Government Structure: 4. Vermont’s Judicial Branch

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Vermont’s judicial system is comprised of a Supreme Court located in the state capital and a Superior Court organized in six divisions and located in Vermont’s county seats.

The Supreme Court of Vermont

The Supreme Court is the sole appellate court in Vermont and the vast majority of its work is hearing cases on appeal as a matter of law. Most states have a layer of appellate courts lying between district courts and the Supreme Court, but not Vermont. The Supreme Court of Vermont has a Chief Justice and four Associate Justices.

The Superior Court of Vermont

Vermont’s Superior Court was consolidated in 2010 into the following six divisions:

1. Civil Division

2. Criminal Division

3. Environmental Division

4. Family Division

5. Judicial Bureau

6. Probate

While most of this is self-explanatory, a few clarifications will be helpful to understand the system.  Vermont regulates development through Act 250.  The Environmental Court hears appeals from Act 250 proceedings.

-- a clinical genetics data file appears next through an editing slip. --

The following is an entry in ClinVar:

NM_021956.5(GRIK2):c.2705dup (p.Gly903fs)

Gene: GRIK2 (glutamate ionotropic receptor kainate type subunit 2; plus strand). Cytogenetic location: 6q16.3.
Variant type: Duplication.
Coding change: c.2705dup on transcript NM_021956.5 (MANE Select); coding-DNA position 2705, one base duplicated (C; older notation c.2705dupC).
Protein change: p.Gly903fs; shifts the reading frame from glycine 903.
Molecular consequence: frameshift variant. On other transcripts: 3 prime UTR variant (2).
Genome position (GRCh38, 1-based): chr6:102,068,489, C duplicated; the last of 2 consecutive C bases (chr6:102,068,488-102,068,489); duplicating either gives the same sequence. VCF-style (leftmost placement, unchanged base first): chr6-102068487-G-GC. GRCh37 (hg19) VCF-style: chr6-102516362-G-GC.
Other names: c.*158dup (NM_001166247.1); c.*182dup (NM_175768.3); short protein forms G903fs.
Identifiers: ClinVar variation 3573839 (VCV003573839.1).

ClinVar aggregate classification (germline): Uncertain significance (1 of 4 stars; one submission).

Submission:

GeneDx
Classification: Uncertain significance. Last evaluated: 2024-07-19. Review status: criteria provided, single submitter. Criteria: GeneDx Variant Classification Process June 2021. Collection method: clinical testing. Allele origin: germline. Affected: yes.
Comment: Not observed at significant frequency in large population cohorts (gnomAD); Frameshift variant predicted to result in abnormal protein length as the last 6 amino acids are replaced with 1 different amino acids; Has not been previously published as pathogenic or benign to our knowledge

The Judicial Bureau is a specialized court to handle small civic violations, like traffic tickets, alcohol and marijuana cases, and free up the rest of the courts for more serious matters.

Judges are assigned to various county courts and divisions. Vermont uniquely has Assistant Judges or “side judges” who are elected and also sit on Civil, Family and Judicial Bureau cases. Side judges are not required to have any legal training.

The Assistant Judges also serve as the chief administrative officers for county court and sheriff offices.  They receive two salaries: one from the state for their judicial role and one from the county for their administrative duties.

Evidently, this unique position of “side judge” dates back to the days when Vermont was an independent republic.  All the lawyers were trained in England and the Vermonters didn’t trust them.

All the other Vermont judges are appointed by the Governor from a list of candidates prepared by the Judicial Nominating Board and subject to Senate approval.  All judges have six-year terms and are subject to a Retention Vote by the full General Assembly at the end of every term.

The Chief Justice makes a salary of $166,129 plus benefits and all other judges make less.

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